Back in the day, hardboiled fiction benefitted from serialization and radio programs. Now you have blogging and podcasts and all sorts of new publishing platforms. Do you think we’re headed for a noir revival–“new neo-noir”–Is that revival already here? 

 

That’s a tough one. I think because that’s my niche and what I like to read, I feel like noir is a popular genre but really, once I leave my little bubble, it’s not.

I’m also a bookseller and I know noir titles don’t sell as well as lighter or more commercial stuff. I think short story platforms like Great Jones Street  helps to introduce the noir genre to a broader readership. I also think part of it’s geographical. I know noir is very popular with the French and sells well over there.

 

Why the novella form? What was it like working with that page count?

 

I had a contract with a fledgling publisher that was only publishing novellas. It was my first time writing one and as I said, I decided to expand my short story. I’m not sure if that made things easier or more challenging than writing a novella from scratch. I had to figure out which parts I wanted to expand, which characters to explore, and tack on a middle and third act.

 

I’m used to writing tightly because all I had written before were short stories and flash fiction so the shorter the better for me.

 

Sarah m Chen novella author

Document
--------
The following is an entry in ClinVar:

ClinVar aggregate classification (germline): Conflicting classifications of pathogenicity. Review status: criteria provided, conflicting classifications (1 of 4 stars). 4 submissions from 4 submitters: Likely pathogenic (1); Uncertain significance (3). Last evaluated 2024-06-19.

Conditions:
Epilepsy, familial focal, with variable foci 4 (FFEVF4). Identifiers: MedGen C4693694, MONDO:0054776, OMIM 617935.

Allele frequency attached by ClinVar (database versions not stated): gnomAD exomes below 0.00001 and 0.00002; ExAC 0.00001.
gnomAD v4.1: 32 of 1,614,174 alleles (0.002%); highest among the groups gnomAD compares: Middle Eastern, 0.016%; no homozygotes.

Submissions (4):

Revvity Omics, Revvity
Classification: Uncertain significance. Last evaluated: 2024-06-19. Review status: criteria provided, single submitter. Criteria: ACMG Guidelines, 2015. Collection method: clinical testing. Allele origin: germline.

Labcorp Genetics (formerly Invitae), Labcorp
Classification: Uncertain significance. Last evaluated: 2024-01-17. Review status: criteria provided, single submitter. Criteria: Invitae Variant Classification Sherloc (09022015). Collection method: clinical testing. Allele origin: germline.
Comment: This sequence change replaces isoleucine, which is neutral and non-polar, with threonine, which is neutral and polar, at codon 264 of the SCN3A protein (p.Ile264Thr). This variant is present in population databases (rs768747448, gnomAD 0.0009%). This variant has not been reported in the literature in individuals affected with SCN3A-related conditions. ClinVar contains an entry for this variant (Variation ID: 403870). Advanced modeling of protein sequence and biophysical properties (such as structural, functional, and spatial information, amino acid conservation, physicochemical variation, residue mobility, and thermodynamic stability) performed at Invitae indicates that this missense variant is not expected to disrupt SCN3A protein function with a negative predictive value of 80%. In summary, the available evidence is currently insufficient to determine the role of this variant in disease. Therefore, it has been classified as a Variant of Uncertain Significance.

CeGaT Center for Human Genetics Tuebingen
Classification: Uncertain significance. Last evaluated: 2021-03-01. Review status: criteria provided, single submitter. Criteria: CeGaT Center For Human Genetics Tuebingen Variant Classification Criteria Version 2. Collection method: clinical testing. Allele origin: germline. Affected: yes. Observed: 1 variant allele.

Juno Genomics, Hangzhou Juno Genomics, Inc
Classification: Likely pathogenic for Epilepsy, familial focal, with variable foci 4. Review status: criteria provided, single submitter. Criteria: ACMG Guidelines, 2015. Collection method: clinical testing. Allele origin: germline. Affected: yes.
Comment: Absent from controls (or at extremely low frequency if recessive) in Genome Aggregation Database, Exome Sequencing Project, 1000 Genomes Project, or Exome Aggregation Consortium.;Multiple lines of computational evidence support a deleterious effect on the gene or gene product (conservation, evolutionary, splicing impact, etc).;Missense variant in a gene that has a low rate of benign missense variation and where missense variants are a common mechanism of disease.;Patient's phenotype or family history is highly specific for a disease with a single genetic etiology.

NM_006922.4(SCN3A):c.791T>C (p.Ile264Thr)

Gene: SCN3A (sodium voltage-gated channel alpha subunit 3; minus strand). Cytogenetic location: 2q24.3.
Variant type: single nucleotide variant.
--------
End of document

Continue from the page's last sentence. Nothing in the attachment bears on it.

You’re involved with some conferences and a pretty rad sounding crime fiction community. Care to give some shout outs? Where should people go to find great contemporary noir and hardboiled titles?

 

Yes, it’s a fantastic community and I’ve met so many wonderful writers who I call friends. I admire their work and it’s exciting and inspiring to be involved with such talent.

One of my favorites of 2017 is She Rides Shotgun by Jordan Harper. It’s told from multiple POVs but essentially it’s eleven-year-old Polly’s story. Her ex-con father is on a mission to protect her from a white supremacist gang and it’s brutal yet strangely hopeful.

 

Steph Post’s Lightwood is another one I really dug from early 2017. It’s another story of a criminal family but in this one, Judah Cannon is the protagonist who gets out of prison. He wants to stay out of trouble but his father has other ideas. It’s set in Florida and is straight down and dirty Southern noir.

Quentin Tarantino grew up in the South Bay, in Torrance specifically, and worked at a local video rental store (remember those?).

Marietta Miles is another writer I admire. Her novella, Route 12, is disturbing and poetic. I’m looking forward to MAY, her book coming out with Down & Out early next year. I’ll read any short stories by Jen Conley and everyone should check out her collection, Cannibals. Same with Patti Abbott. Her short stories are some of my favorites and I was so excited when she started writing novels, beginning with Concrete Angel. Greg Barth’s Selena trilogy is some of the most depraved crime fiction I’ve read, yet he has a way of creating characters that you despise and root for at the same time.

 

For great noir, and not to be biased, but I think my publisher All Due Respect Books is putting out some of the best noir in the marketplace. I was thrilled ADR became an imprint of Down & Out Books as D&O also has some of my favorites like Danny Gardner’s A Negro and an Ofay.